Home » Obituaries » Remembrance of the Life of Sister Anita Marie Robertson SL

Remembrance of the Life of Sister Anita Marie Robertson SL

Posted on May 17, 2019, by Loretto Community

Sept. 1, 1931 — May 17, 2019

Sister Anita Marie Robertson SL

Sister Anita Marie was baptized Mary Ellen Robertson, the third child of Charles Joseph Robertson of Denver and Emilie Rose Berthouldt Robertson of Chicago.  The family was close-knit; even in adulthood, Anita Marie returned to care for her mother and spent periods of time with her siblings, Rosemary, Robert and especially James. 

Anita Marie left us the following autobiography:  “I was born in a good, happy Catholic family in Denver, Colorado.  I went to public schools [and had] religious training once a week and two weeks in the summer.

It was during my freshman year at Colorado State College of Education, Greeley, that I chose my vocation.  As my father was sick with cancer at the time, there was much opposition.  I was assured [by the superiors at Loretto that] I could go home (which I did) if my father took a turn for the worse.  He died Sept. 24, 1951, during my canonical year.

I taught primary grades in Missouri, Kentucky and New Mexico.  As I always had a desire to write, I was relieved of teaching [in 1967, after 14 years, and sent to Lafayette to drive for the retired sisters.  This ended after four years, when I went to Denver to care for my mother for three years.

After my dear mother’s death, I alternated my time between California with my sister and Denver with my brother.  As I was in a state of physical and emotional exhaustion, I needed [a year] to get back to normal.

[Returning to Denver in 1975], “I went to work in the law library of Holland and Hart.  it was very satisfying and interesting work, for which I felt competent,  but I still had a great desire to write.  I have had three poems published in national magazines and got honorable mention in a contest by Colorado Writers Association.

I lived alone in Denver for 10 years.  I sometimes spent the weekend at the Center.  Most of the time I felt I had enough contact with others at work, so I preferred living alone.  I spent most weekends with my brother who lived alone.  For three years my brother was unemployed.  It taught me some valuable lessons in poverty and its effects.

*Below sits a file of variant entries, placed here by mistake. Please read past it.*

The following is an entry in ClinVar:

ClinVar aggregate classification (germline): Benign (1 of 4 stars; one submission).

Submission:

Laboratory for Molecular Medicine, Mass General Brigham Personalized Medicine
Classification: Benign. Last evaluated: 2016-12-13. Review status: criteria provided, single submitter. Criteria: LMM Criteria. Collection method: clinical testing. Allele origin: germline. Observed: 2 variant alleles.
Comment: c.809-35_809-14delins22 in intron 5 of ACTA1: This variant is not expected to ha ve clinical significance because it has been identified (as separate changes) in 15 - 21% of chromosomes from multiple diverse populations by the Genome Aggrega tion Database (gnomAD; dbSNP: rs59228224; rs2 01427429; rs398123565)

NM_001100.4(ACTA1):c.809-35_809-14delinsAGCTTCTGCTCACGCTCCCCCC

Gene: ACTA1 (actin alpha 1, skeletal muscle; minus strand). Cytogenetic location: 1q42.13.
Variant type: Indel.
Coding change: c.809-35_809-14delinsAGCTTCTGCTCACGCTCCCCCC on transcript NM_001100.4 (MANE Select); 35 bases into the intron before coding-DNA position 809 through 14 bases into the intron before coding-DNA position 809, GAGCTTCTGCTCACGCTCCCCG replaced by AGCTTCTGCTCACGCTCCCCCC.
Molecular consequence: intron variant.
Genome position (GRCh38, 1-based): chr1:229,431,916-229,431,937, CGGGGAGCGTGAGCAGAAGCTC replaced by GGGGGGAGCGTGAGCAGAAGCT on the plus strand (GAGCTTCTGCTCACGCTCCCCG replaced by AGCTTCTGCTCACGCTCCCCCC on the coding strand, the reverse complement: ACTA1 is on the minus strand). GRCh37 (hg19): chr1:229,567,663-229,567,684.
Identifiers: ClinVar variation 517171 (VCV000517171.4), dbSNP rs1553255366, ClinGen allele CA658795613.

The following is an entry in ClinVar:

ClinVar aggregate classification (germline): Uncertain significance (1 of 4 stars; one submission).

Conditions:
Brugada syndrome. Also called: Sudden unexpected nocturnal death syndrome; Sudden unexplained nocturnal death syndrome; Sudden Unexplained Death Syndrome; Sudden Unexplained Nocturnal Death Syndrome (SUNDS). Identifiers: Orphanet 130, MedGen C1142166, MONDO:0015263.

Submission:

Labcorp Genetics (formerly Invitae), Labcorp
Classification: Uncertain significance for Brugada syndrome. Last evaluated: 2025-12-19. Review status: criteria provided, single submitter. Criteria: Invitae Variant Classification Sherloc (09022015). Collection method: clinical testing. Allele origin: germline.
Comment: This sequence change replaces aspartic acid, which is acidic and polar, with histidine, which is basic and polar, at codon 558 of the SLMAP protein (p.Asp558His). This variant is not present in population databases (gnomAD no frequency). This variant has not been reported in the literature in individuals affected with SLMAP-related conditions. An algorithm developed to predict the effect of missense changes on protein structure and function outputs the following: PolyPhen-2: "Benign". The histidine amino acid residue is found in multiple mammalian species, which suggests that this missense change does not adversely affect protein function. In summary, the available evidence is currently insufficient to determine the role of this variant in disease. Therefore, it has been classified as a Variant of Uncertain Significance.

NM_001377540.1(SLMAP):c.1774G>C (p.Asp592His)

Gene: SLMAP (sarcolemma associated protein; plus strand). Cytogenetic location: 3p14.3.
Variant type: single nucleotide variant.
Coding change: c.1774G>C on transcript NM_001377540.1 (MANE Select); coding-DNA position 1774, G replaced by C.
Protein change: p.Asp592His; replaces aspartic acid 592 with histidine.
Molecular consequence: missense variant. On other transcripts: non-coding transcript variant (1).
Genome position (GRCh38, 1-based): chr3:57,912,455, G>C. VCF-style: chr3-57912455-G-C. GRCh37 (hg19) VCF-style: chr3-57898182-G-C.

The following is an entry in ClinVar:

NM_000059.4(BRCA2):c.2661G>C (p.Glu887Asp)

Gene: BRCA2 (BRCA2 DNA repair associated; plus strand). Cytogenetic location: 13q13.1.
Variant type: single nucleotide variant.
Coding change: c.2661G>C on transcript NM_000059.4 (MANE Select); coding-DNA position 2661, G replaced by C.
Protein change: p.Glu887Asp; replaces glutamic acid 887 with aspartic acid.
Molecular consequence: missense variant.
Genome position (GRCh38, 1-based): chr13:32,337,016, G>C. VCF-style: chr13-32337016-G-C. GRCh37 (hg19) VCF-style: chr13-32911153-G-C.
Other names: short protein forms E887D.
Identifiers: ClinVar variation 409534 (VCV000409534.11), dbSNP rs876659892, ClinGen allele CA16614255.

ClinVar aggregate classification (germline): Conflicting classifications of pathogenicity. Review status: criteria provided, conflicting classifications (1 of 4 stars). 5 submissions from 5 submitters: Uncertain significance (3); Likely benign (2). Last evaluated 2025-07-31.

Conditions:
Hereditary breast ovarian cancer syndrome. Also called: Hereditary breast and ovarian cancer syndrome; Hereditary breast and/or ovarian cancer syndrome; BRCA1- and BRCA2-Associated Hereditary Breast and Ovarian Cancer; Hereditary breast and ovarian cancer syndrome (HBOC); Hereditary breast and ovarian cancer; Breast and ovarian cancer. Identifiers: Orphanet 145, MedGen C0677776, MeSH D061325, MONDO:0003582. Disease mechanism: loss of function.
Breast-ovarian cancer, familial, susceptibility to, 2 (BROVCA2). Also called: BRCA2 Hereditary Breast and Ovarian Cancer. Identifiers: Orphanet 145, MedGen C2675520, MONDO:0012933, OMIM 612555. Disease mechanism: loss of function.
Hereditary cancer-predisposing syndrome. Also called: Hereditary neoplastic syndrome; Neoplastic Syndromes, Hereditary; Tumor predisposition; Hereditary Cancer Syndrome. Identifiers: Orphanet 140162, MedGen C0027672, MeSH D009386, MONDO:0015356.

In 1980 I was injured on a bus.  I had surgery on my back and have had some pain ever since.  Since I felt it was the fault of the bus company, in that there was nothing to prevent me from falling in the bus, I decided to sue them.  Over two years I worked with my attorneys, finally settling out of court.  I have had some satisfaction to see that the newest buses incorporate all the features mentioned in my law suit. 

These years have brought me to a new maturity and a deepened spirituality.  There has been pain — both physical and emotional — but I feel it has seasoned me.

An article in Interchange December 2007 continues Anita Marie’s life story: 

            “In her brother Jim’s last years, spending the weekends trying to help him, she finally had to face the reality of doing something about her own damaged knee.  It was that which eventually made it less possible for her to live alone and brought her [in 2005] to community life after years of independent living.  At the Denver Center, Anita Marie found Virginia Ann Driscoll, also a comparatively new resident who soon became a very dear friend and often walked with Anita Marie as her knee healed. 

            “[In January 2007] Anita Marie wondered how she could express her gratitude to the community of sisters at the Denver Center. … For years this tall, quiet woman had written poetry, yet only rare samples had been published or shared personally with others.  She decided to organize the more than 80 she has written since she left the novitiate in 1953, as a way to say thank you for the thoughtfulness she experienced while recovering from knee surgery.”

            The booklet, Songs of Joy from an Alien Land, has had several supplements over the years.  One of the poems published in Interchange was written as a tribute to Anita Marie’s friend Virginia Ann Driscoll, but we might read it as Anita’s final word to each of her Loretto companions:

Put On…

“I called her to give my people Heartfelt Compassion

I called her to show my Kindness

I called her to know my Humility

I called her to share my Gentleness

I called her to join in my Patience

I called her to above all Love.”

– Prepared by Eleanor Craig SL

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